How the Texas and Louisiana Medicaid Ruling Impacts Reproductive Health Access

Woman doctor consulting an older woman patient.

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Key Takeaways

  • The 5th Circuit Court of Appeals ruled that Texas and Louisiana were sanctioned to cut Medicaid funding to Planned Parenthood.
  • The ruling would disproportionately impact low-income women, men, and people of color, making up a large percentage of beneficiaries of Medicaid funding. 
  • Planned Parenthood is still able to provide services through the Medicaid program in Texas until December 15. For Louisiana, Planned Parenthood is able to provide services for Medicaid patients; however, there will be additional proceedings that may change coverage.

On November 23, a federal appeals court ruled that Texas and Louisiana can cut off Medicaid funding to Planned Parenthood clinics—a decision that would hamper reproductive health access for thousands of Medicaid beneficiaries. 

According to Nicole Huberfeld, JD, professor of law, ethics, and human rights at the Boston University School of Law, the 5th U.S. Circuit Court of Appeals' ruling allows Texas and Louisiana to terminate Planned Parenthood’s status as a Medicaid provider and to stop paying Planned Parenthood for Medicaid beneficiaries.

Planned Parenthood is still able to provide services through the Medicaid program in Texas until December 15 based on the 5th Circuit’s ruling. For Louisiana, Planned Parenthood is able to provide services for Medicaid patients; however, there will be additional proceedings that may change coverage.

“It’s unconscionable that Governor Greg Abbott and his political allies have continued their attempts to block Medicaid patients from seeking care at Planned Parenthood during a pandemic," Bhavik Kumar, MD, MPH, medical director for primary and trans care at Planned Parenthood Gulf Coast in Houston, Texas, tells Verywell. “Healthcare access in Texas is already hanging by a thread for too many people.”

Medicaid is the largest single health insurance program in the U.S., covering 74.2 million people. The health insurance program has served as a gateway for family planning, pregnancy-related care, STI testing and treatment, and other reproductive health care. 

“Texas decided to exclude Planned Parenthood from being a Medicaid provider," Huberfeld tells Verywell. "Planned Parenthood treats about 12[,000] or 13,000 women a year."

What This Means For You

Texans on Medicaid might not be able to use their Medicaid insurance after December 15 at Planned Parenthood and might have to seek other clinic options. Currently, Louisianans can still use their Medicaid insurance at Planned Parenthood. However, additional proceedings might change this status. If you have questions, you can learn about your state Medicaid contact here.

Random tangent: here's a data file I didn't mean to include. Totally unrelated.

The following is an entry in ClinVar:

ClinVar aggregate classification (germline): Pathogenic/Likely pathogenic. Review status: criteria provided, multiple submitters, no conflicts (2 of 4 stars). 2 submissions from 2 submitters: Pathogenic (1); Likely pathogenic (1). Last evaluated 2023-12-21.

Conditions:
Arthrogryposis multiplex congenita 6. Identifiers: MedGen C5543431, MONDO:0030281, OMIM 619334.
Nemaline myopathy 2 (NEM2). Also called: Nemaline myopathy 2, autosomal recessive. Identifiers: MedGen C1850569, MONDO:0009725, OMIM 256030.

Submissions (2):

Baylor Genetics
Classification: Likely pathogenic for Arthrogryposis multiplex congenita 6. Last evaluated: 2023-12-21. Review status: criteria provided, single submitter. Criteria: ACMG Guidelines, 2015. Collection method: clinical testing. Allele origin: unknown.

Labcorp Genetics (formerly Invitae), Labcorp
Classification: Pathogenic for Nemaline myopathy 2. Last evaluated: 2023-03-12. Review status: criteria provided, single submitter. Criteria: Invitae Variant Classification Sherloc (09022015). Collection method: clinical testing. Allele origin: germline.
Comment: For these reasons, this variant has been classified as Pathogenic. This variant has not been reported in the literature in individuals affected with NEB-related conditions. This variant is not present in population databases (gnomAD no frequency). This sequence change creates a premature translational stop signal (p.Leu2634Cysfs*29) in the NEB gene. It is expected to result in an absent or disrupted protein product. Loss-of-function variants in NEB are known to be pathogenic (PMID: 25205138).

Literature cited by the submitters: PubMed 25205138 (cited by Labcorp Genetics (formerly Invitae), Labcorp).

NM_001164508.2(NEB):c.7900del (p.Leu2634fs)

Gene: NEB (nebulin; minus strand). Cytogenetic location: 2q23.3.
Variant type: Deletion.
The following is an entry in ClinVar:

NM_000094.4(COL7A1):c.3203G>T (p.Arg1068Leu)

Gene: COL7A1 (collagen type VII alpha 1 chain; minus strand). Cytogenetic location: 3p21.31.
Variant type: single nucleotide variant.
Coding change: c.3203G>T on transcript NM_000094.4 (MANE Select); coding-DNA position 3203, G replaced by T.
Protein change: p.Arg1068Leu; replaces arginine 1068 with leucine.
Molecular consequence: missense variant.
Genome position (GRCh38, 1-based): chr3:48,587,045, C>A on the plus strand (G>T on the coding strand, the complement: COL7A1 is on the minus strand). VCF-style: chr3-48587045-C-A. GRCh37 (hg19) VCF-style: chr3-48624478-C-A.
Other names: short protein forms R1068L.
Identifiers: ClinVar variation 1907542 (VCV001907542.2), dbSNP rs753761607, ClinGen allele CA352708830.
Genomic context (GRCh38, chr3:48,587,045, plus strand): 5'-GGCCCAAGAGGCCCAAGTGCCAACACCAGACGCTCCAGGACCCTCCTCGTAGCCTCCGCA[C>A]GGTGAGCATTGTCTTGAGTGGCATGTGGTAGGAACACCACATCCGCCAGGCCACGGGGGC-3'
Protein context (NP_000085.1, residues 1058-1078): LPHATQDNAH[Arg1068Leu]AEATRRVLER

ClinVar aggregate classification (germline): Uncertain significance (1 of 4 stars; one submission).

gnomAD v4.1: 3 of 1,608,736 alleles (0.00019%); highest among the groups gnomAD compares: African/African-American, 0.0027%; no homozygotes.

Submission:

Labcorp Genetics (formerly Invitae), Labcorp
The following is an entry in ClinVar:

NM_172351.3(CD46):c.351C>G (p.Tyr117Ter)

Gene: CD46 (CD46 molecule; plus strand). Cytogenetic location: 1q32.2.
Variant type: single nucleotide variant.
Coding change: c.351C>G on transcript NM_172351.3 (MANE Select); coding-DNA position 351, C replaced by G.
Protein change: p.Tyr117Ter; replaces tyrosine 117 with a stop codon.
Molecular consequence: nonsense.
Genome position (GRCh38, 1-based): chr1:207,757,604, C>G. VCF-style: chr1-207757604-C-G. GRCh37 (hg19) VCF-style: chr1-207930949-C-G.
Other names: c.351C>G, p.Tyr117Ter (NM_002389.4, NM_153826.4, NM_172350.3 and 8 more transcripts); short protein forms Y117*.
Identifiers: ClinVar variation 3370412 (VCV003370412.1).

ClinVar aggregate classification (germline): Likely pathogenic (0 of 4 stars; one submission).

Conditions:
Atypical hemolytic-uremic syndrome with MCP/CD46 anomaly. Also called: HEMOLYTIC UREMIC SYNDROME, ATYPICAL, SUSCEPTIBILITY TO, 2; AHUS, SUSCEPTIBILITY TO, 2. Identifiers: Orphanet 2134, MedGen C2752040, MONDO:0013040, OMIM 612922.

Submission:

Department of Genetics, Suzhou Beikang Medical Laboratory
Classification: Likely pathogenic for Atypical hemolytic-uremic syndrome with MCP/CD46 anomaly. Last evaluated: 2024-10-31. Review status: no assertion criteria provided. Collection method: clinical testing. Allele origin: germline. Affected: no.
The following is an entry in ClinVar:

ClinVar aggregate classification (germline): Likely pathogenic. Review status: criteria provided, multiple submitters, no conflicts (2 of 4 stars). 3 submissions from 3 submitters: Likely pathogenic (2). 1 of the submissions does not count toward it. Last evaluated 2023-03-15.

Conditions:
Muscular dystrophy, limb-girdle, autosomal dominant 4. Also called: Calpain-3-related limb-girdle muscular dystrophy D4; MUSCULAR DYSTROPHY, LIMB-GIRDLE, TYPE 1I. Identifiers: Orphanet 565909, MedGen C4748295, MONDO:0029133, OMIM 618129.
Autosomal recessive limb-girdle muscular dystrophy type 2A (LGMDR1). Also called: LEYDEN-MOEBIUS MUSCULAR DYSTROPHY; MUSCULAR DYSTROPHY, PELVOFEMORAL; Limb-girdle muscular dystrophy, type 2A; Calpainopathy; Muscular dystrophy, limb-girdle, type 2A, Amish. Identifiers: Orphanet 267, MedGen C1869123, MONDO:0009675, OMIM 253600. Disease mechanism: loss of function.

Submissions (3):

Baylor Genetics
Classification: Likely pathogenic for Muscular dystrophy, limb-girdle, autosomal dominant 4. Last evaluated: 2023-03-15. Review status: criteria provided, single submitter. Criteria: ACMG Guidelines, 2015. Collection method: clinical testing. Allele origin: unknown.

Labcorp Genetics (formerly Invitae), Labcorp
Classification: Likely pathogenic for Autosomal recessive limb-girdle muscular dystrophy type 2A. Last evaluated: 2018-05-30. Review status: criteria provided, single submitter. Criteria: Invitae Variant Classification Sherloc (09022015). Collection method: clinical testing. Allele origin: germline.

How This Ruling Exacerbates Healthcare Barriers

The ruling will disproportionately impact women and people of color. Data from the Kaiser Family Foundation shows that the majority of Medicaid beneficiaries were Black, Hispanic, and Native American people, with Asian people closely behind.

“This ruling means that communities already facing systemic discrimination, greater barriers to care, and disparately worse health outcomes will now also lose their freedom to choose the healthcare provider that best serves their needs—all in the middle of an unprecedented public health crisis,” Kumar says. 

“We see a disproportionate number of women of color within the Medicaid program," Rachel Fey, senior director of public policy at Power to Decide—a campaign to prevent teen pregnancy and unplanned pregnancy, tells Verywell. "According to the 5th Circuit, women who have Medicaid can’t get high-quality family planning care at Planned Parenthood. We already live in a world where not everyone has insurance. Now, we’re talking about women who are under a certain income and depend on this publicly funded health insurance.” 

According to Fey, low-income women already face many barriers to accessing reproductive health care and family planning services. “When you don’t live in those circumstances, it's hard to imagine the number of hurdles women who are struggling to make ends meet have to jump through in order to get basic reproductive health care," she says. "Whether it’s their transportation, the cost of insurance, the latest ruling from the 5th Circuit, the barriers pile.” 

For low-income women, “that might mean making multiple trips to the clinic, arranging for childcare, and paying for gas,” Fey says. 

Services Planned Parenthood Provides

It is important to note that Planned Parenthood provides crucial and life-saving services that extend beyond abortion.